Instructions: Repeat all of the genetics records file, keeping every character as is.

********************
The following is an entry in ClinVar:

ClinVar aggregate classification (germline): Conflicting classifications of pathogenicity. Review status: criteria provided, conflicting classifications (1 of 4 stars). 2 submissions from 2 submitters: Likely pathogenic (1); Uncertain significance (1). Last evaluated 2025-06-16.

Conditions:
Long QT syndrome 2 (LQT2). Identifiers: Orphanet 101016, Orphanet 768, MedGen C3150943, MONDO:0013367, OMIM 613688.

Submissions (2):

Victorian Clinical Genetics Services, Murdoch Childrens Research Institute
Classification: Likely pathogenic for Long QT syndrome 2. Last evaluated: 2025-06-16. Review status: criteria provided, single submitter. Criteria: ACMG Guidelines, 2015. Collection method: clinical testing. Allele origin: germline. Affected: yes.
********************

The following is an entry in ClinVar:

ClinVar aggregate classification (germline): Conflicting classifications of pathogenicity. Review status: criteria provided, conflicting classifications (1 of 4 stars). 2 submissions from 2 submitters: Likely pathogenic (1); Uncertain significance (1). Last evaluated 2025-06-16.

Conditions:
Long QT syndrome 2 (LQT2). Identifiers: Orphanet 101016, Orphanet 768, MedGen C3150943, MONDO:0013367, OMIM 613688.

Submissions (2):

Victorian Clinical Genetics Services, Murdoch Childrens Research Institute
Classification: Likely pathogenic for Long QT syndrome 2. Last evaluated: 2025-06-16. Review status: criteria provided, single submitter. Criteria: ACMG Guidelines, 2015. Collection method: clinical testing. Allele origin: germline. Affected: yes.